* encryption and decryption of protected HD video content and device polling consuming all CPU resources so you can't do anything else in the background during playback

----

Finally I think the author Gutmann is just looking at the costs to the user and security/performance implications pretty fairly. Another respected comp security expert Bruce Schnier backs him up.

If you want to see a political take on the ironically named "Trusted Computing" (written by another computer scientist) which years ago anticipated many of the things Vista does and suggests what might be next, see Ross Anderson's Trusted Computing FAQ: http://www.cl.cam.ac.uk/~rja14/tcpa-faq.html

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Old July 7th, 2007, 06:09 PM   #4
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Wow, what a freaky article. No wonder Vista needs such a beefy system to run- its all that DRM stuff that hogs your resources!

There must be something in it for all the outside software and hardware developers that now have to jump through tons of extra hoops to work with Vista. Taking what appears to be a HUGE step backward in regard to drivers must carry some greater reward that the author of that article didn't mention. It could be my own naivety talking, but if I was in business to write drivers for my Z-brand video cards, and after several years spent on R&D for unified drivers only to face the possibility of having to dismantle all of that, I'd be more than a little miffed. I would undoubtedly look for other options.

One thing I do think I like though is the idea of "software as a service". I believe AutoDesk is doing this already with a few of its software titles. The idea of shelling out $500 for an annual subscription to 3DS Max is much more attainable than coughing up the $3500 to purchase it outright in full.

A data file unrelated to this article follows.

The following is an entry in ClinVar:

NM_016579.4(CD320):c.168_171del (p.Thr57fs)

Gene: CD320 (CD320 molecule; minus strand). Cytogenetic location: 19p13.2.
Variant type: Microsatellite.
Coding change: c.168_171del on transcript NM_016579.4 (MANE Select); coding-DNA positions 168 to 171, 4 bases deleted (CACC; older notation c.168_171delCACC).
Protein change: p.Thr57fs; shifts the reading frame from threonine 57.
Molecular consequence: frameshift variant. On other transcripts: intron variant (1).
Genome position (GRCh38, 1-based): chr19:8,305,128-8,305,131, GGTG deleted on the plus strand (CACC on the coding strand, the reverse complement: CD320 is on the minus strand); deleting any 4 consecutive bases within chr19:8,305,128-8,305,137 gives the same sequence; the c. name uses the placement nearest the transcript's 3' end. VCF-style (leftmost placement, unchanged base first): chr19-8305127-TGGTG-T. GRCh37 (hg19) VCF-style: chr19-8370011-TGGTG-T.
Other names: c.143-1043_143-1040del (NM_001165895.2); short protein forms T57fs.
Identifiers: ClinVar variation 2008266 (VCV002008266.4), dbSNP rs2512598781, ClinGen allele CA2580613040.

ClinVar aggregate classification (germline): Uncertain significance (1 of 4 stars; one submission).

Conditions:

Anyway, it was rather amusing to read through all these horrific problems only to find that somebody managed to crack them within a week's time. I'm curious to see what the future will bring.
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Old July 7th, 2007, 08:24 PM   #5
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Mark my words, VISTA will be the "New Coke" of software for Microsoft.
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Old July 7th, 2007, 08:57 PM   #6
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Quote:
Originally Posted by Richard Alvarez View Post
...VISTA will be the "New Coke" of software for Microsoft.
Maybe I didn't pay attention to the right stuff in the past, but I remember people being up in arms and bent out of shape for nearly every new OS Microsoft has released since Windows 95. People would make fun and rant about this bug or that bug, unsupported whatnots and stuff, and then quiet down and accept it after a few months or so. Then, after a couple years had gone by, when enough patches and driver updates had been released to make things almost great, MS would release something new and the whole cycle would repeat.

While I do hope Vista serves as a "New Coke" wakeup call to Microsoft and the general public, I think more and more people are becoming too apathetic and lazy to do anything other than blindly accept it. On one hand, I can understand why- I mean, there's Apple, or there's Linux- and all the caveats that go with those. Microsoft also has the clout and capital to pretty much just sit back and wait it out...

Oh well, someone in a dimly lit bedroom will figure out some sort of patch to bypass anything Microsoft churns out, so I'm not going to get too worried!
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Old July 7th, 2007, 09:13 PM   #7
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Quote:
Originally Posted by Richard Alvarez View Post
Mark my words, VISTA will be the "New Coke" of software for Microsoft.
I completely agree. I've already siwthced my new Gateway laptop to XP (The Old Coke), overcoming many obstacles to do so.

Vista is a slow and cumbersome OS that inconveniences its users.